A Personal View of the History of Nuclear Magnetic Resonance in Biology and Medicine
Presenter: Kurt Wurthrich
Published: July 2014
Age: 18-22 and upwards
Views: 978 views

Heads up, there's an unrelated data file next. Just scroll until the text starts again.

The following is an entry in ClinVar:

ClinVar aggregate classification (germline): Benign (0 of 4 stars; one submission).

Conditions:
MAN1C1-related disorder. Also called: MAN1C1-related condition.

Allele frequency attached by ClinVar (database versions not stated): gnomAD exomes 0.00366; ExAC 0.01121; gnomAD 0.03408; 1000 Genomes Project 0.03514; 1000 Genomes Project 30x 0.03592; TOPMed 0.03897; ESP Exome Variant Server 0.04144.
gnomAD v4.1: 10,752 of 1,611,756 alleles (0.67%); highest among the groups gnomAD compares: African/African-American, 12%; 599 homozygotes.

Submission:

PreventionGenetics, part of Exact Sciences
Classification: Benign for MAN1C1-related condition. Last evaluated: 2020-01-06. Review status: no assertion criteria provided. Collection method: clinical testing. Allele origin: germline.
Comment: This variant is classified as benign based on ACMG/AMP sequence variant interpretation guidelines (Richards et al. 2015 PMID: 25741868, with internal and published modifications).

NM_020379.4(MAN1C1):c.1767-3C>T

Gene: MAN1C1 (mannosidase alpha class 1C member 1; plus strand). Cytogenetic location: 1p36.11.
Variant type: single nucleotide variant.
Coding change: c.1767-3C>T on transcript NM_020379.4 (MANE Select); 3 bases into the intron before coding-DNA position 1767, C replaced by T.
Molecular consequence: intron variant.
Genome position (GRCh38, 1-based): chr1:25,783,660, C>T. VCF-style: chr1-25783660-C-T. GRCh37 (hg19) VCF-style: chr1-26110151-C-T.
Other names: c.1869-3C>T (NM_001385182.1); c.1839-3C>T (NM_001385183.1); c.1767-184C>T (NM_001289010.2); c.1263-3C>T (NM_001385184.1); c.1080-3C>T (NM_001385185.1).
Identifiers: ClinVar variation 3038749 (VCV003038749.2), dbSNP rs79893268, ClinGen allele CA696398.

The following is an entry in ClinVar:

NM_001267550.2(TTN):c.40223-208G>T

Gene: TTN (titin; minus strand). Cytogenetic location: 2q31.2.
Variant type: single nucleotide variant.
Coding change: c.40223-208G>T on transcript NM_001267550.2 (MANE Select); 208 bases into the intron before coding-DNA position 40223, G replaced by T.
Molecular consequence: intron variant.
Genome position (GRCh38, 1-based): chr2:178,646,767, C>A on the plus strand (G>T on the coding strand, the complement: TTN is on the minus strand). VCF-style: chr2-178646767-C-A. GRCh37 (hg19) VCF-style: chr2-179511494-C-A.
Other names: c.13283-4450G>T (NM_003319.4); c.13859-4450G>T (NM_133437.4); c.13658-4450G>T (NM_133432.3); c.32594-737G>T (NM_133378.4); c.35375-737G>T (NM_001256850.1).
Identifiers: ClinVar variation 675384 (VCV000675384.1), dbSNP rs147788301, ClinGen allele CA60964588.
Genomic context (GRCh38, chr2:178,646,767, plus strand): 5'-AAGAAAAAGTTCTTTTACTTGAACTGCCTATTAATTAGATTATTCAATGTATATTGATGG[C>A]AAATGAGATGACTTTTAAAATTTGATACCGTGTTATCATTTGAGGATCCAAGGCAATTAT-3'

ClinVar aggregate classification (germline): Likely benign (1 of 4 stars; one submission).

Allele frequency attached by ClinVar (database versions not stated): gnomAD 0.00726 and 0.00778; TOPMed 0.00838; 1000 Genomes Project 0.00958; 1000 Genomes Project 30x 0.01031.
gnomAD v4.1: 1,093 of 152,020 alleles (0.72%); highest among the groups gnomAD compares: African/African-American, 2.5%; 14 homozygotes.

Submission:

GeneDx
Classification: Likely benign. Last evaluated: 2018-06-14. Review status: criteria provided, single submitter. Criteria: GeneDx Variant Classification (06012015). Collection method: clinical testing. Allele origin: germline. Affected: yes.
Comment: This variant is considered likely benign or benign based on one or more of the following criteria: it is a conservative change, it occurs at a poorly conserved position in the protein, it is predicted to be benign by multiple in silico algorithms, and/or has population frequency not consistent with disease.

In 1952, Felix Bloch and Edward Purcell were awarded the Nobel Prize in Physics for the description of the phenomenon of nuclear magnetic resonance (NMR). Over the years, NMR has been used in a wide range of fundamental studies in physics, and in the 1960s it became an important analytical tool in all branches of chemistry. Based on novel concepts and advances in instrumentation and computation, exciting developments in the early 1970s laid the foundations for magnetic resonance imaging (MRI) being a key technique in medical diagnostics today, and for NMR spectroscopy being a widely applied technique in modern structural biology. Here, I will review some basic concepts that enabled these developments.